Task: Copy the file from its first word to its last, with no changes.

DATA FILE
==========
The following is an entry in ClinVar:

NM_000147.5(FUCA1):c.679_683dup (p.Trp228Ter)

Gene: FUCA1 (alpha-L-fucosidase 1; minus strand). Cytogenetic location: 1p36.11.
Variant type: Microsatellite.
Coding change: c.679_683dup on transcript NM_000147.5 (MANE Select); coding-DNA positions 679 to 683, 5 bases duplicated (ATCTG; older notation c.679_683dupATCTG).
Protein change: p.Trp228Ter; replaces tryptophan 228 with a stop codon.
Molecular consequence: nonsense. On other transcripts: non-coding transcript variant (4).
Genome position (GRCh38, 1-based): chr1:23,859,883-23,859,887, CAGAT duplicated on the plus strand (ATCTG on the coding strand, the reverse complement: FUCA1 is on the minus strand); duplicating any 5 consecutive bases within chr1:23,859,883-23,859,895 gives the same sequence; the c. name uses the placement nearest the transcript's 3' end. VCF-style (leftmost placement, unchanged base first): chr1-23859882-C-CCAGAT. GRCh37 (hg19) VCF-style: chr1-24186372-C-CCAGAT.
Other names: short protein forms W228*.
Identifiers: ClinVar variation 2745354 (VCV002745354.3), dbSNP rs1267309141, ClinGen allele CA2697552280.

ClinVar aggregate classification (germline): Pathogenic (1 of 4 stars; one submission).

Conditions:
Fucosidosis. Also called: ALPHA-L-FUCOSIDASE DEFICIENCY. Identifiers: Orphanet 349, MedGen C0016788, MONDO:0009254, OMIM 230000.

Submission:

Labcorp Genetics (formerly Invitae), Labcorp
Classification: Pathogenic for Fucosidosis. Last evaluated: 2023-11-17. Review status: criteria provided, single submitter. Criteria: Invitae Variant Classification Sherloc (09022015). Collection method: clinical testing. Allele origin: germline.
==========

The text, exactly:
The following is an entry in ClinVar:

NM_000147.5(FUCA1):c.679_683dup (p.Trp228Ter)

Gene: FUCA1 (alpha-L-fucosidase 1; minus strand). Cytogenetic location: 1p36.11.
Variant type: Microsatellite.
Coding change: c.679_683dup on transcript NM_000147.5 (MANE Select); coding-DNA positions 679 to 683, 5 bases duplicated (ATCTG; older notation c.679_683dupATCTG).
Protein change: p.Trp228Ter; replaces tryptophan 228 with a stop codon.
Molecular consequence: nonsense. On other transcripts: non-coding transcript variant (4).
Genome position (GRCh38, 1-based): chr1:23,859,883-23,859,887, CAGAT duplicated on the plus strand (ATCTG on the coding strand, the reverse complement: FUCA1 is on the minus strand); duplicating any 5 consecutive bases within chr1:23,859,883-23,859,895 gives the same sequence; the c. name uses the placement nearest the transcript's 3' end. VCF-style (leftmost placement, unchanged base first): chr1-23859882-C-CCAGAT. GRCh37 (hg19) VCF-style: chr1-24186372-C-CCAGAT.
Other names: short protein forms W228*.
Identifiers: ClinVar variation 2745354 (VCV002745354.3), dbSNP rs1267309141, ClinGen allele CA2697552280.

ClinVar aggregate classification (germline): Pathogenic (1 of 4 stars; one submission).

Conditions:
Fucosidosis. Also called: ALPHA-L-FUCOSIDASE DEFICIENCY. Identifiers: Orphanet 349, MedGen C0016788, MONDO:0009254, OMIM 230000.

Submission:

Labcorp Genetics (formerly Invitae), Labcorp
Classification: Pathogenic for Fucosidosis. Last evaluated: 2023-11-17. Review status: criteria provided, single submitter. Criteria: Invitae Variant Classification Sherloc (09022015). Collection method: clinical testing. Allele origin: germline.